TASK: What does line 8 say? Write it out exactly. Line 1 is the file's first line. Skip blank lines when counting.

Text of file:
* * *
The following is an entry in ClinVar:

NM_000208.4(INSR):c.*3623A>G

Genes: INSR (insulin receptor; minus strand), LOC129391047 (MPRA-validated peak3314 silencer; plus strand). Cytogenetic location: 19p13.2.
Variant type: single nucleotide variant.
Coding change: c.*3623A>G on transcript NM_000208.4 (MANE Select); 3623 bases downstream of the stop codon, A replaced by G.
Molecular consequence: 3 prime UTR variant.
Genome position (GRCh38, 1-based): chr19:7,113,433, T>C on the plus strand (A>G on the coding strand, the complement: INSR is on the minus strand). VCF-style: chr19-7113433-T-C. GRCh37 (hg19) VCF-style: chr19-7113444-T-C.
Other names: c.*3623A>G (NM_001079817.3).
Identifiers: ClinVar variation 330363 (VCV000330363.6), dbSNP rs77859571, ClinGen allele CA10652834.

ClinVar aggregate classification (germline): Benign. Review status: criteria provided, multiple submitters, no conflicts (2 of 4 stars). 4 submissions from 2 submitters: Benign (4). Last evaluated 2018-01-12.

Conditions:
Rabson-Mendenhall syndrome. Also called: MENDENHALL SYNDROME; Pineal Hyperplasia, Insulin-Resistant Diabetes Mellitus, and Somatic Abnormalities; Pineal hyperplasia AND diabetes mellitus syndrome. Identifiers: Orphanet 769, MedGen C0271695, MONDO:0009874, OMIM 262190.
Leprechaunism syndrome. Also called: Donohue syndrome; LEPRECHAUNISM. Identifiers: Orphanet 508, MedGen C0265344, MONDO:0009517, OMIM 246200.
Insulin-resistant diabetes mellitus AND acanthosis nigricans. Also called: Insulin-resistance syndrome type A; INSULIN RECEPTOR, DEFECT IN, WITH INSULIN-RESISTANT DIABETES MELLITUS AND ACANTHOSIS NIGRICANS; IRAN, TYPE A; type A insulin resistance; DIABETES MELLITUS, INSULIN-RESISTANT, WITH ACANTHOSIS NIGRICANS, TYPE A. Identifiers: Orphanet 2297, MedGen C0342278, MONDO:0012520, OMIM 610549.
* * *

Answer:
Other names: c.*3623A>G (NM_001079817.3).